Nothing magical about 13 guys in a room (especially these 13). I can get that at any sports bar (probably would get a more fair group). Even the NCAA Tournament, with the most famous selection committee in sports--only is allowed to fill less than half the field. The majority of the bracket is automatically filled based on conference championships. As Ive said before--if they dont mean anything---why play an 8 game conference schedule to crown a champ? Hell--why play any games? Just let the committee study the rosters and decide who has the best paper roster (we can solve the concussion issue that way).

I find it funny that people are perfectly willing to accept a team being eliminated in a playoff game---but those same people dont think a big game in division play (that eliminates an opponent from a conference championship contention) should mean anything. I find that thinking utterly perplexing.

Conference championships are always about making the right play at the right moment. Teams that win conference championships have done that. When faced with the big elimination game---they won it. When faced with a critical play in a game---they made it--time after time after time. So--yeah--I disagree---A conference championship is kind of magical.
(This post was last modified: 01-07-2018 01:59 AM by Attackcoog.)
01-07-2018 01:56 AM
Find all posts by this user Quote this message in a reply
otown Offline
1st String
*

Posts: 1,827
Joined: May 2013
Reputation: 45
I Root For: Florida
Location:
Post: #104
RE: CFP selection committee defends leaving out undefeated UCF
(01-07-2018 01:56 AM)Attackcoog Wrote:  
(01-06-2018 10:11 PM)quo vadis Wrote:  
(01-06-2018 08:30 PM)_C2_ Wrote:  
(01-06-2018 07:01 PM)quo vadis Wrote:  
(01-06-2018 06:17 PM)_C2_ Wrote:  What we know is there is no system in place that assures that every team controls its own destiny if they win all their games.

True, and we have never had that. Probably because the costs of doing so exceed the benefits. The current system has an extremely high chance of crowning the 'best' team as champ so why change it?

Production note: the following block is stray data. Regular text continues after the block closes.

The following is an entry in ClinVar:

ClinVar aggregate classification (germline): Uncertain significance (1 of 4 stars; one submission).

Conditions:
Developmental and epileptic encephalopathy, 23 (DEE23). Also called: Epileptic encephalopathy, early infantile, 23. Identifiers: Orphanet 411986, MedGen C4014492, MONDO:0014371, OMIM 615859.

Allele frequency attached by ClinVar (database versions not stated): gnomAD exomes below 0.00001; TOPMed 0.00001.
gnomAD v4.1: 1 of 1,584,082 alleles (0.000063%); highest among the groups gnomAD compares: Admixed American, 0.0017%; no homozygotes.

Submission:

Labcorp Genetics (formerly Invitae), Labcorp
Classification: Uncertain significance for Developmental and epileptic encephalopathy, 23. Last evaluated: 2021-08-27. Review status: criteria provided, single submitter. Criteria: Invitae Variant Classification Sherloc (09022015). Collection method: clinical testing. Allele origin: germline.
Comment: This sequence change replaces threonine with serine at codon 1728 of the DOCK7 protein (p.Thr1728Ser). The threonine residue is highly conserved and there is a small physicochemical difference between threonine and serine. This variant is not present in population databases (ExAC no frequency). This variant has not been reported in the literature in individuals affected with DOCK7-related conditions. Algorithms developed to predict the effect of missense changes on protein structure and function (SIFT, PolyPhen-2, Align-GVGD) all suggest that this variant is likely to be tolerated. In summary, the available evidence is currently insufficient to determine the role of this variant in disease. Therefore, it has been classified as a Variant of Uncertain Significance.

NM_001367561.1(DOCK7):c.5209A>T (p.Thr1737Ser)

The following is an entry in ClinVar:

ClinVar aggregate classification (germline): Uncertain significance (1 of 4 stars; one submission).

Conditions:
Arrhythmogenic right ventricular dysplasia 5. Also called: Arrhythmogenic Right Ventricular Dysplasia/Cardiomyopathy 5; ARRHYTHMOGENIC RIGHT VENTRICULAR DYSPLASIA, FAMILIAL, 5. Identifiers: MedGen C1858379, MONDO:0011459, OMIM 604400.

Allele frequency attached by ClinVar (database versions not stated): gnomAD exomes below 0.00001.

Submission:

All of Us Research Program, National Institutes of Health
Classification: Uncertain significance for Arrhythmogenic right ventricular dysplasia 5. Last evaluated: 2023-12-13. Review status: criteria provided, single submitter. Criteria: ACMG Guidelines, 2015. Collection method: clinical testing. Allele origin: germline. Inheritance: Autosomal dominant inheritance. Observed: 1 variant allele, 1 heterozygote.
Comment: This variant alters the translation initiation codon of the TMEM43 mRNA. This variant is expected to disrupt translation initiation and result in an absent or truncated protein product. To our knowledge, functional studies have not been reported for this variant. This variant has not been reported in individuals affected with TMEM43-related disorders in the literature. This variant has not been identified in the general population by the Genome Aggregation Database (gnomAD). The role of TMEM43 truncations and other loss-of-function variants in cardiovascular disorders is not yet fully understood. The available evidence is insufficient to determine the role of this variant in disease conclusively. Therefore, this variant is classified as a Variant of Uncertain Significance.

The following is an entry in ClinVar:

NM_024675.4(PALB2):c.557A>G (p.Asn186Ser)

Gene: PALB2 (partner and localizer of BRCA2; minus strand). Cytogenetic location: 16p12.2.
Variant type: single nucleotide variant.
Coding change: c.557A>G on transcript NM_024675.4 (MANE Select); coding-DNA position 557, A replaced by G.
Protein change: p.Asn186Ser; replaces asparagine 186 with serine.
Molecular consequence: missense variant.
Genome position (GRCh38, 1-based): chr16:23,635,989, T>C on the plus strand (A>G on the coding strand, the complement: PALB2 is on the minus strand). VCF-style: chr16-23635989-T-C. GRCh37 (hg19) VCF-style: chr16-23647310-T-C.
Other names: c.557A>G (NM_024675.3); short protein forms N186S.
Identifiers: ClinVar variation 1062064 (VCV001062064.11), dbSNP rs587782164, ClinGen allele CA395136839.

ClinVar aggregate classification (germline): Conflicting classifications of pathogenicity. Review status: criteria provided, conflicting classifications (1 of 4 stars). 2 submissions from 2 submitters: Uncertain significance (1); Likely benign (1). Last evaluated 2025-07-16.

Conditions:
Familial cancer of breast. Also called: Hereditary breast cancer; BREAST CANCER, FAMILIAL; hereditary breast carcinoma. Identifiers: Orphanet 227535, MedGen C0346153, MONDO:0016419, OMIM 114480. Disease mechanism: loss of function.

Based on what? The biases of a few people in a room? Not even the NCAA Tournament does an airtight job of getting it right, how many legit snubs have there been over the years and ridiculous seedings?

Crowning the best team, or at least the most accomplished team, begins and ends with making sure all conference champions get a shot.

Not necessarily. There's nothing magical about being a 'conference champion', it just means you beat out 10 or 11 of out 130 teams. Doesn't prove anything versus all those other teams that aren't in your conference.

So being champion of conference A doesn't necessarily mean you are better, and therefore more deserving of a spot in a national playoff than a team that didn't win conference B.

The most obvious example of this is OOC games. Team A might go 8-0 in its conference and win it, but be 8-4 over all thanks to losing four OOC games. Another team might be 7-1 in its conference and lose it, but be 11-1 overall thanks to OOC games. There's no reason to think that 8-4 team A is more deserving of a playoff spot than 11-1 team B. Quite the opposite.

Nothing magical about 13 guys in a room (especially these 13). I can get that at any sports bar (probably would get a more fair group). Even the NCAA Tournament, with the most famous selection committee in sports--only is allowed to fill less than half the field. The majority of the bracket is automatically filled based on conference championships. As Ive said before--if they dont mean anything---why play an 8 game conference schedule to crown a champ? Hell--why play any games? Just let the committee study the rosters and decide who has the best paper roster (we can solve the concussion issue that way).

I find it funny that people are perfectly willing to accept a team being eliminated in a playoff game---but those same people dont think a big game in division play (that eliminates an opponent from a conference championship contention) should mean anything. I find that thinking utterly perplexing.

Conference championships are always about making the right play at the right moment. Teams that win conference championships have done that. When faced with the big elimination game---they won it. When faced with a critical play in a game---they made it--time after time after time. So--yeah--I disagree---A conference championship is kind of magical.

Here is the problem. Too many people act as if getting into the playoff is WINNING a title or something. They ignore the fact that one would need to win 3 to 4 games in a row against top competition to win the only thing that matters. Those same people use two excuses, first is that there is no money expanding the playoffs to include conference champs when pointed out that it works perfectly fine in other sports leagues. When the 99% of other league post seasons are not brought up, they then use the term "deserving".
01-07-2018 06:45 AM
Find all posts by this user Quote this message in a reply
_C2_ Offline
The King of Overanalysis
*

Posts: 19,065
Joined: Feb 2008
Reputation: 364
I Root For: Houston
Location: Zamunda
Post: #105
RE: CFP selection committee defends leaving out undefeated UCF
(01-06-2018 10:11 PM)quo vadis Wrote:  
(01-06-2018 08:30 PM)_C2_ Wrote: